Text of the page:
Blankevoort CG, et al (2010) assessed the effects of exercise on physical function and activities of daily living in older people with dementia, 10 Randomised Controlled Trials with a total of 492 participants.
Littbrand H, et al (2011) assessed the effects of exercise on physical function, cognitive function and ADLs in people with dementia. This review included only Randomised Controlled Trials and included a total of 10 studies with 622 participants.
Martinez J.T. (2014) – a summary of 20 studies to improve cognition, neuropsychiatric symptoms and physical function in people with Mild Cognitive Impairment (MCI), dementia and AD. involving over 1,400 participants.
The main conclusions from these reviews were that there are positive effects of exercise programmes on physical function, eg:

  • Multi-component exercise interventions (i.e. strength, endurance and flexibility training) tended to have more and larger positive effects than walking or progressive resistance training interventions
  • The largest improvements were found after interventions of 12 weeks or more, and a frequency of 3 times a week with a 45-60 minute session
  • Functional weight-bearing exercise seems applicable for use in clients with Alzheimer’s Disease in residential care
  • There is some evidence that exercise improves mobility and other physical function measures, and reduces decline in the ability to perform ADLs
  • There is also some evidence that individually performed walking exercise reduces decline in walking performance.

Safety
It is valuable to note that no trials have reported adverse events related to exercise programs with people living with dementia.
What we (still) don’t know
In spite of these advances, finding robust evidence that demonstrates further effect remains challenging and whilst a growing number of individual studies have demonstrated some and promising effects, more research is required and in particular in the following areas:

  • Behaviours that challenge
  • Falls prevention
  • Depression and anxiety
  • Working with people living in residential settings.

What type of exercise and physical activity for people living with dementia?
Evidence from the variety of studies currently available indicates the largest improvements are found after interventions of 12 weeks or more, and a frequency of 3 times a week with a 45-60 minute session.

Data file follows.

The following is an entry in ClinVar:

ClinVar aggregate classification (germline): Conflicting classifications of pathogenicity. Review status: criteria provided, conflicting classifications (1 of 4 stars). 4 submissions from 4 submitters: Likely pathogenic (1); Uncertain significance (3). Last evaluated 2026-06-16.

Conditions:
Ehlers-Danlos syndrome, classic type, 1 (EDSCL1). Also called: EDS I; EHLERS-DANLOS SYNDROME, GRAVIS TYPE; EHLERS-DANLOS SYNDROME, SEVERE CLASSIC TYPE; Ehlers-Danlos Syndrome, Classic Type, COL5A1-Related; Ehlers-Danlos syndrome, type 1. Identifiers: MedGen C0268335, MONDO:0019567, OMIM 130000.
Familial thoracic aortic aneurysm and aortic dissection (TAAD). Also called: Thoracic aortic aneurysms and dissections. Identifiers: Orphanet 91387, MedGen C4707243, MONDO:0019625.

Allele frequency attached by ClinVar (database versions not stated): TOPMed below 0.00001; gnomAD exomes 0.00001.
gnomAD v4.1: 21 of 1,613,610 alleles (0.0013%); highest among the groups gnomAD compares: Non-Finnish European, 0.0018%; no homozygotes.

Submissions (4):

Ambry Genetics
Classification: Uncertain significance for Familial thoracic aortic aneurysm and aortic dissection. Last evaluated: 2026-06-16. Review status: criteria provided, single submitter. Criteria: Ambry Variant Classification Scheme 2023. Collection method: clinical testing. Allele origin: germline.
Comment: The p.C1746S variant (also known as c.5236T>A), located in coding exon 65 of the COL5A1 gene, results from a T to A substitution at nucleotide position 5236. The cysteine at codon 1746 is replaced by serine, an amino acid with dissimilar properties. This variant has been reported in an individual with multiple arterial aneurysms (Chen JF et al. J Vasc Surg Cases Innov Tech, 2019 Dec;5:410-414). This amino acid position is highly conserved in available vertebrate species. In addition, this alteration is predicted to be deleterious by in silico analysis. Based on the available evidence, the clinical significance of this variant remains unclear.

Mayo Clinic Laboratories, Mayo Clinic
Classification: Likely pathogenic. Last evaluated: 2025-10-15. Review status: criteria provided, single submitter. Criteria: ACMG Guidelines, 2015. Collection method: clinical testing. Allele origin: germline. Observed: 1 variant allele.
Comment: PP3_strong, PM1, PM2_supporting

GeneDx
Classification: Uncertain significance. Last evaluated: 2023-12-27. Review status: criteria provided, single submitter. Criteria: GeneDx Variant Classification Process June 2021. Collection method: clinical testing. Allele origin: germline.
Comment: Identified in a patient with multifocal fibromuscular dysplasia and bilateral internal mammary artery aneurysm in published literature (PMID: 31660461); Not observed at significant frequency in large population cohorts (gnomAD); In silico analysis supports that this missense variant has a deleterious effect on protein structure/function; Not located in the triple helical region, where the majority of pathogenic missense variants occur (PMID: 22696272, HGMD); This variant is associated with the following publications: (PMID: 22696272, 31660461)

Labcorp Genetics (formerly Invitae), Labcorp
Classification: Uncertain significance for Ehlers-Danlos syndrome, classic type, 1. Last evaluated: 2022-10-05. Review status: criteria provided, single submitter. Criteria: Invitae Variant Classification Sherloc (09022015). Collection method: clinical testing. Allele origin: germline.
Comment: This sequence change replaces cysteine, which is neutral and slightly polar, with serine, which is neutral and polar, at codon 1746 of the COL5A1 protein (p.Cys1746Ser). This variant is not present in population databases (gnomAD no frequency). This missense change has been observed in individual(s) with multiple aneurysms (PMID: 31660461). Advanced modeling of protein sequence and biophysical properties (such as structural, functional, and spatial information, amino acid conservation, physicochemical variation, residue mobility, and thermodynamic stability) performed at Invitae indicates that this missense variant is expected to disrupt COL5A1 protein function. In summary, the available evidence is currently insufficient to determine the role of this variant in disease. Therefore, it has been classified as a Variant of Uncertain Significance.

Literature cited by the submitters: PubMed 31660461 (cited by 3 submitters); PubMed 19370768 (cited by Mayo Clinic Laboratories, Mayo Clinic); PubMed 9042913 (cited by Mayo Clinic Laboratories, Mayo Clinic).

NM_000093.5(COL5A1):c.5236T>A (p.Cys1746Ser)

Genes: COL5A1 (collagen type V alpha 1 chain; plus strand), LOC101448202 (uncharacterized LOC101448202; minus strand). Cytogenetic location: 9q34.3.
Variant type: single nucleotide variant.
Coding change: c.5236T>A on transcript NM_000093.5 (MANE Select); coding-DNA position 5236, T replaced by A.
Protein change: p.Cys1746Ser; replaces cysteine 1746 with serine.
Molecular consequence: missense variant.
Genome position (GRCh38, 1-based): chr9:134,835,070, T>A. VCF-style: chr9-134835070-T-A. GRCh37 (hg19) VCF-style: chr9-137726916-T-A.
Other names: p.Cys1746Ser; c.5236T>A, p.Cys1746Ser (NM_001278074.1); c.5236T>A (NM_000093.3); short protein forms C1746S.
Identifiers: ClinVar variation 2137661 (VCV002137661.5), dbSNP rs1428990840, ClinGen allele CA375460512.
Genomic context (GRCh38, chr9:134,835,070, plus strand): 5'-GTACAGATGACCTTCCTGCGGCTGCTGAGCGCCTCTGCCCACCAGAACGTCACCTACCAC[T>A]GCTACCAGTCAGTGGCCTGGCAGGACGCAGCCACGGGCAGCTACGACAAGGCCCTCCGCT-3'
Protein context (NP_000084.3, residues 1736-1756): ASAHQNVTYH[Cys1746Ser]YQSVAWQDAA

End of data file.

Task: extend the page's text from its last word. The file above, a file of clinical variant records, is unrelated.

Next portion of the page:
Other research has revealed that aerobic-type exercise has a clear benefit over strength training, and moderate intensity exercise of at least one hour a day, three to five times or more a week may be more effective in improving cognition.

Further research is necessary to identify the optimal exercise modalities particularly in terms of frequency, intensity, and duration for people with different types and severity of dementia and to identify barriers and facilitators to improving adherence.

“Attempting to match the exercise programs with the needs, capabilities, and preferences of people with dementia, and ensuring adequate funding to provide regular, appropriate programmes, over extended periods, by qualified instructors may increase adherence.” (Cochrane 2013)

There is no formal assessment on this course, but participants are given the opportunity for personal and professional reflection on their current practice and identify how the course content can enhance their future work as individuals or as a member of a team or service through an individual action plan.

The one day course cost is £110 plus VAT per applicant and includes the Course Manuals and resources.

We currently have the following dates available to book onto: check dates here

Please download and complete the application form and send to the LLT Office.
We ask that you first ensure you have read the eligibility guidelines and statement about Medical Conditions and Learning Support Requirements and our Terms & Conditions.

Medical Conditions and Learning Support Requirements

We encourage everyone to be responsible for their own learning. In light of this, we ask that you please inform us, at point of application, about any learning support requirements and/or medical conditions support that will help you to access our course content and learn effectively. All information will be treated confidentially and we will make reasonable adjustments to meet your needs.

Hosting a course

If you want to host a bespoke course (£1,200 + VAT) in your area, please contact the LLT Office.

The Dementia 1st Steps course is accredited on REPS as CPD (Continuing Professional Development). Therefore as a standalone qualification it does not give entry onto REPS. For many people that attend the Dementia:1st Steps course (eg. technical assistants and physiotherapists) they do not need to be on REPS as they are registered with either the CSP or the Health and Care Professions Council. If you wish to gain entry to REPS, you must first complete a course which gains entry onto REPS. LLT do not deliver any courses which gain entry onto REPS, only CPD for those already on REPS, or L4 courses for those who have the pre-requisite entry qualifications for REPS.

You can of course attend any of LLTs other CPD courses next 🙂